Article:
Hou Yi who missed his wife left out some offerings for her (ie, some of her favourite foods) and looked to the moon in hopes of seeing her shadow.
Mid-Autumn Festival Traditions
You might be wondering what there is to do during the Mid-Autumn Festival.
Since the Mid-Autumn Festival is about appreciating the moon, celebrations typically happen at night.
During Mid-Autumn Festival, family and friends gather together for a reunion dinner to give thanks.
Lanterns are an integral part of the festival celebrations and one of the oldest traditions.
During Mid-Autumn Festival, people would write wishes on lanterns and then release them into the sky.
However, in modern times, due to environmental and safety concerns, this practice has become less and less.
You will still find lantern in a variety of shapes, colours and sizes on display contributing to the festive atmosphere.
You can also make your own DIY lantern to enjoy the occasion.
Since the moon is the focus on the Mid-Autumn festival, people will come together for moon viewing parties.
The festival is the time when the moon is the brightest and closest to Earth.
Mid-Autumn Festival Food
The most iconic food associated with the Mid Autumn festival is mooncake.
The mooncake are baked round pastries (around 4 inches wide and 1.25 – 1.5 inches thick) with thick, tender pastry skin and thick fillings.
Fillings choices include red bean paste, fruit, nuts or lotus seed paste to name a few.
However, nowadays, shops have come up with more unique and modern flavours including tea flavoured, floral flavoured, alcohol flavoured and so forth.
It is also common to have one or more whole salted egg yolks in their center of the filling to represent the full moon.
Mooncakes are typically cut into wedges and enjoyed with tea.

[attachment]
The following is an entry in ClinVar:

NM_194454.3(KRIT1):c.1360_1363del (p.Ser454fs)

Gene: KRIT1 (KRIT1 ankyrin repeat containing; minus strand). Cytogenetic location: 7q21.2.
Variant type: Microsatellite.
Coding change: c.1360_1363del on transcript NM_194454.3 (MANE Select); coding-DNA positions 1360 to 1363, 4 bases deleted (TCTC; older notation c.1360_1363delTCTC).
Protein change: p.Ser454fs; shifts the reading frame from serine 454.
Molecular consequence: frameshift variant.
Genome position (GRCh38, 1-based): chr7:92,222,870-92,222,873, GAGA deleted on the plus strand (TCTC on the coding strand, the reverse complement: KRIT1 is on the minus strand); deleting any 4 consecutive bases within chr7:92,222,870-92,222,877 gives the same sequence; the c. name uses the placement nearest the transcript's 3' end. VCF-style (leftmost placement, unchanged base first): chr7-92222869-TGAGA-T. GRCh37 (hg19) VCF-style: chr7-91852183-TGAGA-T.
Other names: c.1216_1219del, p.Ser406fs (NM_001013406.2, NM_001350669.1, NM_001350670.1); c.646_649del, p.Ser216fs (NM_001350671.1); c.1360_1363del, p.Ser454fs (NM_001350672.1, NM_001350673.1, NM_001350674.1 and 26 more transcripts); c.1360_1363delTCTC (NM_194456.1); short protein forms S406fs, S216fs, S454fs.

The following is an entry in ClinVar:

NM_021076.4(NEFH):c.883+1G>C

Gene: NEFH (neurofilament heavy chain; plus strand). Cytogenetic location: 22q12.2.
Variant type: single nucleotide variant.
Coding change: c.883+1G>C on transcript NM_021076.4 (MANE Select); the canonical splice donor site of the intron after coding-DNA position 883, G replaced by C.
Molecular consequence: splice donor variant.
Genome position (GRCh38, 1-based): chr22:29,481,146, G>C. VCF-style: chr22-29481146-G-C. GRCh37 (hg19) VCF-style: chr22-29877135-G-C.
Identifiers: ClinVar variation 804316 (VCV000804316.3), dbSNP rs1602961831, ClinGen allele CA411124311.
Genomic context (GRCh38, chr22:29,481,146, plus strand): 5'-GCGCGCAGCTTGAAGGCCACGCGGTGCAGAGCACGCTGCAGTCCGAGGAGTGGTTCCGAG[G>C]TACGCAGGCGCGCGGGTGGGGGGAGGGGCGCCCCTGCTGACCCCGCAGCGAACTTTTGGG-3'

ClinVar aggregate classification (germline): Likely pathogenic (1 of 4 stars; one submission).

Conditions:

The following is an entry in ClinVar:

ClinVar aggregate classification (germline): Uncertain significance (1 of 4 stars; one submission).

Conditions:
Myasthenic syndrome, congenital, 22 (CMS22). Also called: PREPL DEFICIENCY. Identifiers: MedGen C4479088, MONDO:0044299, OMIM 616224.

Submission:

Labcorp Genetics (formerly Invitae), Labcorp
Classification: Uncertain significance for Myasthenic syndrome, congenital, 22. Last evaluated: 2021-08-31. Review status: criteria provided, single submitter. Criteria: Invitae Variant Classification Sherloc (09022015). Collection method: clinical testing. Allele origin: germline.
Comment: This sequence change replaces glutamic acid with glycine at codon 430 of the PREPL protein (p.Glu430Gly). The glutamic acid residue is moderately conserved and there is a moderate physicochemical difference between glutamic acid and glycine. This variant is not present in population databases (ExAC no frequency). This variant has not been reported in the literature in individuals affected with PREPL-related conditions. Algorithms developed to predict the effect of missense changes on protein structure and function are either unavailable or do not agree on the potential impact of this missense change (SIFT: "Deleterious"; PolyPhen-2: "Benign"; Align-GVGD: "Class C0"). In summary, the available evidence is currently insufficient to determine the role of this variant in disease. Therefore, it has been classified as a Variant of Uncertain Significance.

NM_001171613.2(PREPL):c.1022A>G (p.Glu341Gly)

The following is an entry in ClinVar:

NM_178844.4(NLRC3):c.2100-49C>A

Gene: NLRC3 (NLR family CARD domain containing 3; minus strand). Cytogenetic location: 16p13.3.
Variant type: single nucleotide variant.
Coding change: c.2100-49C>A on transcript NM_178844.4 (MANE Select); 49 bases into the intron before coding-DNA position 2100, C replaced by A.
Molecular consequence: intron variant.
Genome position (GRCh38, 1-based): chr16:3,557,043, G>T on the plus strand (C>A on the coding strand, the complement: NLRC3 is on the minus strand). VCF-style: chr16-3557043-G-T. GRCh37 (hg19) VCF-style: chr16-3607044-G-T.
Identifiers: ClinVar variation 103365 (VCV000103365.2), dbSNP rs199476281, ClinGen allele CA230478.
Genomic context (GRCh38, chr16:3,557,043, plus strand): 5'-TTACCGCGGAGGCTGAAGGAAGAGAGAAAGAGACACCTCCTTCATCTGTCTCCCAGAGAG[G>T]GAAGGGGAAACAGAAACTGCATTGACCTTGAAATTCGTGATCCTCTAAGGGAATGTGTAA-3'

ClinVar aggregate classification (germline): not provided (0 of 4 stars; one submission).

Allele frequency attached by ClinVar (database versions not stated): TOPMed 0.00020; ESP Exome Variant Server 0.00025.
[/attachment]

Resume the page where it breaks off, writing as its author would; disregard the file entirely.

Its round shape symbolizes “unity” or “reunion” and best wishes.
The origin of the mooncake dates back to the end of the Yuan Dynasty (1271-1368 AD).
Rebels organized an uprising by passing messages to each other within mooncakes in an effort to overthrow the Mongol rule.
Mooncakes can be store bought but you can also make your own. Check out my recipe for a Matcha Snow Skin Mooncake.
Osmanthus Cake & Wine
Mid-Autumn Festival coincides with the time when osmanthus is in bloom. Osmanthus is incorporated into pastries, cakes and infused with wine.
Hairy Crabs, otherwise known as the Chinese mitten crab, is also in season. Hairy crabs are delicacies which are enjoyed commonly in Shanghai.
River snails are a common delicacy consumed in the Guangdong region during Mid-Autumn Festival.
What do you give on Mid-Autumn Festival?
It is common to gift mooncakes. There is no need to gift wrap them because they typically come in some very stylish package already.
Mid-Autumn Festival 2021 Greetings
Happy Mid-Autumn Festival!
Mid-Autumn Festival is pronounced in Mandarin as Zhōngqiū Jié and Jūng-chāu Jit in Cantonese.
It is written as 中秋节 in simplified Chinese and 中秋節 in traditional Chinese.